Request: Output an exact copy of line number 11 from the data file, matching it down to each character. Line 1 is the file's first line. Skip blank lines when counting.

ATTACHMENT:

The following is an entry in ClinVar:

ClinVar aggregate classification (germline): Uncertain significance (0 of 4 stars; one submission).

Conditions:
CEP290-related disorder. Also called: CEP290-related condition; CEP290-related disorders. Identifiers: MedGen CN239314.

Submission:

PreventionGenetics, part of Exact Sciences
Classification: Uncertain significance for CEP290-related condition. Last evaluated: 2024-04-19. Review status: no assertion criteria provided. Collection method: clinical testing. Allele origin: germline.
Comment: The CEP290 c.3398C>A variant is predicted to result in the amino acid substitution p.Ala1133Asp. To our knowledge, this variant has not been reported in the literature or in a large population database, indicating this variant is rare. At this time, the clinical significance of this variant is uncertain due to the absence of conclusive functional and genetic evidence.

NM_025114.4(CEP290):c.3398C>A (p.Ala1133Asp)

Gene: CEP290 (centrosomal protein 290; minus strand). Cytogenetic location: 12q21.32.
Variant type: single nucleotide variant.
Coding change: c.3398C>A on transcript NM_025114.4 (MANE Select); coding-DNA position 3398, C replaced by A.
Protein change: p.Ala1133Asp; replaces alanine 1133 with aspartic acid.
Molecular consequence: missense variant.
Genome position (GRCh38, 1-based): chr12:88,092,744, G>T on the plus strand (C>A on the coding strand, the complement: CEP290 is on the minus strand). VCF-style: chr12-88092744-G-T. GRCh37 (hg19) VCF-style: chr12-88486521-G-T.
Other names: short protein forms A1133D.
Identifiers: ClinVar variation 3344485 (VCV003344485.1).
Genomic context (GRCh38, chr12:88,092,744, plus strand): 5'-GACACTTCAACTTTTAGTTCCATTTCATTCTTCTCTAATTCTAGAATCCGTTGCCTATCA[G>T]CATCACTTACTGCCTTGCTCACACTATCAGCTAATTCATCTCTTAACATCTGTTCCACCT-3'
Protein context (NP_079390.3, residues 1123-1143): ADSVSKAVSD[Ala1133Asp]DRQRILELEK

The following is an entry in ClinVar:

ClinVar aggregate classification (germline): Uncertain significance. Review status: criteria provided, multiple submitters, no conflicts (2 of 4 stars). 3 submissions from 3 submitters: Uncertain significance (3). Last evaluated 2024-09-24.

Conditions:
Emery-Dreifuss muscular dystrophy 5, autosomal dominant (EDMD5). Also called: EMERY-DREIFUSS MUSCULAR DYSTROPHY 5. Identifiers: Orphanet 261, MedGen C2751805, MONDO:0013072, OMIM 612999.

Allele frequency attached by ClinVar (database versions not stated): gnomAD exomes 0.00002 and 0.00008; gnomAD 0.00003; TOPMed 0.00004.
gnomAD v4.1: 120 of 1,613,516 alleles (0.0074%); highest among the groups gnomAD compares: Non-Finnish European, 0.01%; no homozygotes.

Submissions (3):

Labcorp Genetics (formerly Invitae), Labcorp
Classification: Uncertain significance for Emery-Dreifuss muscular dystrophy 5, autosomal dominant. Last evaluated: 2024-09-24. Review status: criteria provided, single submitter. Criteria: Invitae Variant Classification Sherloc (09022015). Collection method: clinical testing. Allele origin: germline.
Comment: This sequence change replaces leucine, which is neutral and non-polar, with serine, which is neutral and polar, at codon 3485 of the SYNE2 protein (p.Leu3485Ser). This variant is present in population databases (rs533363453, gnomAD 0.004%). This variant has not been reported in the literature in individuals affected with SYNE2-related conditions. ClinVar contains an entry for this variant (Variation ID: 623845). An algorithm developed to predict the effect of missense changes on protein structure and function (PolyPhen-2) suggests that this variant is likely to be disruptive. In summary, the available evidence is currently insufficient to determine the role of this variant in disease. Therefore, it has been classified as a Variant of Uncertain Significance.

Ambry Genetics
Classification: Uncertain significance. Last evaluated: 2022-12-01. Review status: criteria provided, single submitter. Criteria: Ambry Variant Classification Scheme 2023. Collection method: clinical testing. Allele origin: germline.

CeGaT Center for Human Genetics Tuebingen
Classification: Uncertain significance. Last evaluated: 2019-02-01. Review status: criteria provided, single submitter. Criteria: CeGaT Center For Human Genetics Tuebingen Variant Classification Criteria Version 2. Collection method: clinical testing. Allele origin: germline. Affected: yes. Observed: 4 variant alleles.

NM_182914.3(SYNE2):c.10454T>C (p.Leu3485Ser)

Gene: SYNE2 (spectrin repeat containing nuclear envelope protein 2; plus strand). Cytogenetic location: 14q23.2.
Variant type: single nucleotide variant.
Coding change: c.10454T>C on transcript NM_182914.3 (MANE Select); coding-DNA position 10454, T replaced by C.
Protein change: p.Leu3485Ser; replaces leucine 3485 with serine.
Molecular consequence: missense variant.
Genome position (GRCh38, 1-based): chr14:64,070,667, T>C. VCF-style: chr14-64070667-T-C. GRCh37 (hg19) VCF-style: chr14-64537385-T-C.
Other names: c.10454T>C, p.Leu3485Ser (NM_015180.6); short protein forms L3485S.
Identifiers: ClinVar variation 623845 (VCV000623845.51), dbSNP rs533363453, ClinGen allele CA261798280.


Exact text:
Variant type: single nucleotide variant.